Children are collateral damage in Nepal lockdown


On Friday, it will be four months since Nepal closed the country down to prevent the spread of  SARS-CoV-2, the virus strain that causes COVID-19. Of the 40 who have died of the infection in Nepal, two are children below 5.

But many more children have died during the four months of lockdown compared to the same period last year because of lack of access to health care due to the restriction on mobility, interrupted vaccination campaigns and the lack of medicines.

However, the coronavirus grabs all the headlines. Mortality due to non-COVID-19 causes does not make the news – even though it is clear that a lockdown enforced to control one disease has caused far more deaths from other prevalent diseases, and threatens to undermine Nepal’s progress in infant and child survival over the past four decades.

“The COVID-19 crisis and lockdown have pushed many families into poverty, many have lost their sources of income, leading to malnourishment among children,” says Jhalak Gautam of the Child Health Division at the Health Ministry. “Increased malnutrition means children are more susceptible not only to COVID-19 but to many other infectious diseases such as measles and diphtheria.”

Under-5 child mortality rate in Nepal had declined substantially from 271 deaths per 1,000 live births in 1969 to 32 in 2018. Government figures show that since 17 July 2018-16 July 2019, a total of 1,357 children under 5 died of various infectious diseases all over the country. Preliminary figures for the same period 2019-2020 is 1,263 – even though only 78% of the data has been collected.

Initial government figures also show that a total of 204 children under 5 have died across the country during the lockdown between 14 March-14 June. This number was at a much lower 151 during the same period last year.

This data clearly show that the total child death numbers collected by Female Health Care Volunteers is higher this year — meaning they died at home. The number of those who have died at hospital in the same three months this year is lower than last year probably because parents are not taking children to hospital when they are sick during the lockdown.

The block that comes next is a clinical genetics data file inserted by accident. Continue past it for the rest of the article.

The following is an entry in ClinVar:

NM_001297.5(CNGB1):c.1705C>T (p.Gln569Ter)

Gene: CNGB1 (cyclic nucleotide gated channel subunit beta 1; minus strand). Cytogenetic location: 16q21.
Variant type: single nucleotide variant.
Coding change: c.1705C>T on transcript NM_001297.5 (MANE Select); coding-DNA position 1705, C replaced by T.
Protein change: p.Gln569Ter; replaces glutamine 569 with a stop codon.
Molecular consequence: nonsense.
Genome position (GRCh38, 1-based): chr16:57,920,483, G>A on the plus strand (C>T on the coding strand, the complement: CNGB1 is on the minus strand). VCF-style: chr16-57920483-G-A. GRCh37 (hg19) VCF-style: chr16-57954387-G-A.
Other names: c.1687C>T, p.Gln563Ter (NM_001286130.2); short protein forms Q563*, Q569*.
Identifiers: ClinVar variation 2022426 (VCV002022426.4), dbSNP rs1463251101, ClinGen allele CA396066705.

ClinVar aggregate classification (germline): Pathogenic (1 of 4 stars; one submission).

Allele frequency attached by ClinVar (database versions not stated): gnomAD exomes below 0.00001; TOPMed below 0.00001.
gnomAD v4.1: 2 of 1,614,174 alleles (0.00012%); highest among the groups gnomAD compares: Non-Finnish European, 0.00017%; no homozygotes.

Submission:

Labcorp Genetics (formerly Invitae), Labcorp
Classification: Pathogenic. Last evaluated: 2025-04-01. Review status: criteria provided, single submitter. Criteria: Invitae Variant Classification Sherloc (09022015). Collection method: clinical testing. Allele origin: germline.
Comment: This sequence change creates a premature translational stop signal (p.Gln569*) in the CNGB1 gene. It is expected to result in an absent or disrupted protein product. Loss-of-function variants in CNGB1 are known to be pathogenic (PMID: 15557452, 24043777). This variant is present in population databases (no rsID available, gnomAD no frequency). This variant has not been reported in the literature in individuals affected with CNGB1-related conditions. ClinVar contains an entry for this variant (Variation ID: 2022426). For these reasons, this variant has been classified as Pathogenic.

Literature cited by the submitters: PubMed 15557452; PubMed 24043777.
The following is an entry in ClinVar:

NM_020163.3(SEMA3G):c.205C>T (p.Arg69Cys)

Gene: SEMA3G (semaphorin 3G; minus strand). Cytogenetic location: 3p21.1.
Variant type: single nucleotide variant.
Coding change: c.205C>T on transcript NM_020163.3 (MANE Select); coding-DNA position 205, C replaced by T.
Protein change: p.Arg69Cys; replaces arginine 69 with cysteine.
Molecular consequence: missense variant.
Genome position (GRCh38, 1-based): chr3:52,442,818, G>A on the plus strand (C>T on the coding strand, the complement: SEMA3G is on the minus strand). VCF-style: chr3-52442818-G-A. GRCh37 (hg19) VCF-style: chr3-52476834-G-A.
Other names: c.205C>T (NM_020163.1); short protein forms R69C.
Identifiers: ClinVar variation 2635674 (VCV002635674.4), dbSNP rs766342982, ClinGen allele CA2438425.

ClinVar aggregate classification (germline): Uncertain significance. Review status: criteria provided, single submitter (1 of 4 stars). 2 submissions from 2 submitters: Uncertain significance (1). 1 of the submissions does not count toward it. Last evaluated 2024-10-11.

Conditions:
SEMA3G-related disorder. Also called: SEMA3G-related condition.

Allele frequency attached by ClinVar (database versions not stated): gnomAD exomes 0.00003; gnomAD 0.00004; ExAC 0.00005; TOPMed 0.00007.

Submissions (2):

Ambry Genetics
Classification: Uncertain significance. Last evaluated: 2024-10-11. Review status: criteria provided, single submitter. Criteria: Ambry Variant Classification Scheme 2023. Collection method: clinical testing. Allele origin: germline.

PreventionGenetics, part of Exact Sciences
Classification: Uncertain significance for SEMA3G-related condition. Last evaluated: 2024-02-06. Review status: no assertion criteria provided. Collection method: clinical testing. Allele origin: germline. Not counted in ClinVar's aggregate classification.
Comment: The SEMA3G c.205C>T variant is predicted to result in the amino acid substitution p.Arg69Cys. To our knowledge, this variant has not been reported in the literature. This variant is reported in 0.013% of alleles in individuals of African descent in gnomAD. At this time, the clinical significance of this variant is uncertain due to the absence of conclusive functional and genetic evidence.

An expert at the Health Information Management System says when all the data for this year comes in, it is bound to be much higher than last year. This means the lockdown has pushed Nepal back in meeting its health targets under the United Nations’ SDGs (Sustainable Development Goals).

Under the SDG target, Nepal is supposed to bring child mortality down further to 25 deaths per 1,000 live births by 2030. Persistent childhood malnutrition is a major reason for infant and child mortality remaining high despite dramatic progress in the 1990s. Figures for stunting, wasting and anaemia in Nepal have plateaued in the last decade  Now, the lockdown has added to the challenge.

Says Elke Wisch, UNICEF Representative to Nepal: “Progress made on children’s nutrition in the last decade is at risk of being reversed as rising numbers of children are facing malnutrition due to loss of household income and resulting food insecurity. The social and economic loss for Nepal resulting from the deterioration in children’s nutrition status will be felt long after the COVID 19 crisis is over.”

The lockdown has also disrupted vaccination campaigns across the country, leading to measles outbreaks in Dhading and Gorkha in April. Although regular immunisation services have now been restored in health facilities in all 77 districts, parents have been unable to take their children for shots because of restrictions on transportation and also because of the fear of COVID-19 transmission in health posts.